If you walk into a situation thinking, "I hope I don't lose," you'll perform worse than if you think, "I'm here to win."
Take a deep breath and tell yourself, "I'm going to do well." That slight change in your thought process will increase your chance of success.
Visualize success.---Olympic gold medalist Lindsey Vonn said, "By the time I get to the start gate, I've run that race 100 times already in my head, picturing how I'll take the turns." Mental imagery has a profound effect on the way your body behaves.
Studies consistently show that no matter your skill level, visualizing yourself going through the motions will help you do better. Whether you're about to ask for a raise or give an important presentation, imagine yourself going through the motions. Thinking about each step in the process can help you perform at your peak.
Use positive self-talk.
When asked about his decision to leave the Cleveland Cavaliers to play for the Miami Heat, LeBron James told reporters, "I wanted to do what's best for LeBron James and do what makes LeBron James happy."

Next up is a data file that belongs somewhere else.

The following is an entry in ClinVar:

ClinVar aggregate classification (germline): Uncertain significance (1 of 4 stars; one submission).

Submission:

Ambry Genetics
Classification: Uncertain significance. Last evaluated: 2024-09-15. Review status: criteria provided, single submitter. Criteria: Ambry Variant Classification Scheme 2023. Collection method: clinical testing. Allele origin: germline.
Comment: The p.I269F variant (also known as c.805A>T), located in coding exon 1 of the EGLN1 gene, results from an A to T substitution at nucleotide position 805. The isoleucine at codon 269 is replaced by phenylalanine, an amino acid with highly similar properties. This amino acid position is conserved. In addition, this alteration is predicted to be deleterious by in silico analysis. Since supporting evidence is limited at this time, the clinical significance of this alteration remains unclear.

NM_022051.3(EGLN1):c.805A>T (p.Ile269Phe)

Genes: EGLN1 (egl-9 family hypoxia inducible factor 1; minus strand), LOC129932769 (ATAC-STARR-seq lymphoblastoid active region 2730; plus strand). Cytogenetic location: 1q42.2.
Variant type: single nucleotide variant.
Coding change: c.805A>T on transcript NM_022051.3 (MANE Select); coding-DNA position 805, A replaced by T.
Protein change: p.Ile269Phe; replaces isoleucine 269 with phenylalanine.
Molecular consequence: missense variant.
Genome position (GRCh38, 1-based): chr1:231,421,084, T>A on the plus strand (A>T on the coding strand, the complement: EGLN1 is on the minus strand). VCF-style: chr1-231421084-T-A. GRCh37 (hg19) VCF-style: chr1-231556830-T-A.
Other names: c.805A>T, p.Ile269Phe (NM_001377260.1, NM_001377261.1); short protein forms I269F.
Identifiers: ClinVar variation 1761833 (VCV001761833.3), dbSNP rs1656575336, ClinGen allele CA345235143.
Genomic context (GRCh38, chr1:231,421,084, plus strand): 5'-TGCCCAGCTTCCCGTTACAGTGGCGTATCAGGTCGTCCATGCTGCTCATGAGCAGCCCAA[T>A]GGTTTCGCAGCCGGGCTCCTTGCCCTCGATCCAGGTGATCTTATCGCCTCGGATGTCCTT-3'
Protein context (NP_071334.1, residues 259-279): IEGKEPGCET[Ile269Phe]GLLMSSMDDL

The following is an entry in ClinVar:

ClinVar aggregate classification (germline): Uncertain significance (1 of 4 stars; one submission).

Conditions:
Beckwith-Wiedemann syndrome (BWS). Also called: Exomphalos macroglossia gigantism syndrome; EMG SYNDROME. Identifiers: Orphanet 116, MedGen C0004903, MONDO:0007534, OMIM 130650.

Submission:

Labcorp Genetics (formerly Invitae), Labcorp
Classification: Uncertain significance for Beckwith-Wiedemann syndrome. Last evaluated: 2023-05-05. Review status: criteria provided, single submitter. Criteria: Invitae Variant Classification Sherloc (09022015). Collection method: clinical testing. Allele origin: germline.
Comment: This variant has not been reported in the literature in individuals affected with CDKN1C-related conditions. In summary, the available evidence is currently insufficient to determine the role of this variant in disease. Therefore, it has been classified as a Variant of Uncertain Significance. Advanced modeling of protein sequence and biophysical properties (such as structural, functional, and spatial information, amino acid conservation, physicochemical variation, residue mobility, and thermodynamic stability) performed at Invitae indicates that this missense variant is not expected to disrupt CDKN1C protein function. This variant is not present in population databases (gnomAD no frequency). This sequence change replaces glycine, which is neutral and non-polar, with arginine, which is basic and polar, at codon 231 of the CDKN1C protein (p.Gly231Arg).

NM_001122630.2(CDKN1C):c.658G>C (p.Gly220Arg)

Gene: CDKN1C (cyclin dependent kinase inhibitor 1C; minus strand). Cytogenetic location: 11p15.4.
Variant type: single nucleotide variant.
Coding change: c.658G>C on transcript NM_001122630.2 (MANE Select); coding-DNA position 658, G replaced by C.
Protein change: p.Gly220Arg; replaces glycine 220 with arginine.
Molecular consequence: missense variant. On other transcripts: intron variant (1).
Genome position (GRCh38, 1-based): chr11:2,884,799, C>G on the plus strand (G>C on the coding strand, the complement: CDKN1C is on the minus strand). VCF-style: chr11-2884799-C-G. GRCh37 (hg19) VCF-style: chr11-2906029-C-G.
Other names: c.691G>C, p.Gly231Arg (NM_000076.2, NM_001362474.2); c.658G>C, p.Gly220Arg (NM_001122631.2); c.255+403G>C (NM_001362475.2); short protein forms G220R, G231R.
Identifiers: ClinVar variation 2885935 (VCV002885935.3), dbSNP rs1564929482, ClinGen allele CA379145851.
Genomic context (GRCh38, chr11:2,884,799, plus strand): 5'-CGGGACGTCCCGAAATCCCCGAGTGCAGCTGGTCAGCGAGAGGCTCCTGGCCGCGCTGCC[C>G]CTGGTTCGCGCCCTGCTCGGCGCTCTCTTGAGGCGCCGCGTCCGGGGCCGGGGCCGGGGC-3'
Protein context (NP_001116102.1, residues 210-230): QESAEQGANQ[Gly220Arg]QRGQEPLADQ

Initially, social media buzzed with teasing about James referring to himself in the third person. Although some suspected he was losing touch with reality, the truth is that talking to himself by name was likely part of his key to success. Studies have found that talking to yourself by name in this way reduces anxiety and helps you make better decisions. So rather than saying, "I can do this," call yourself by name. As strange as it sounds, it may help you regulate your emotions so you can focus your energy on the task at hand.
The first step to improving your game—whatever your game might be—is to think like a champion.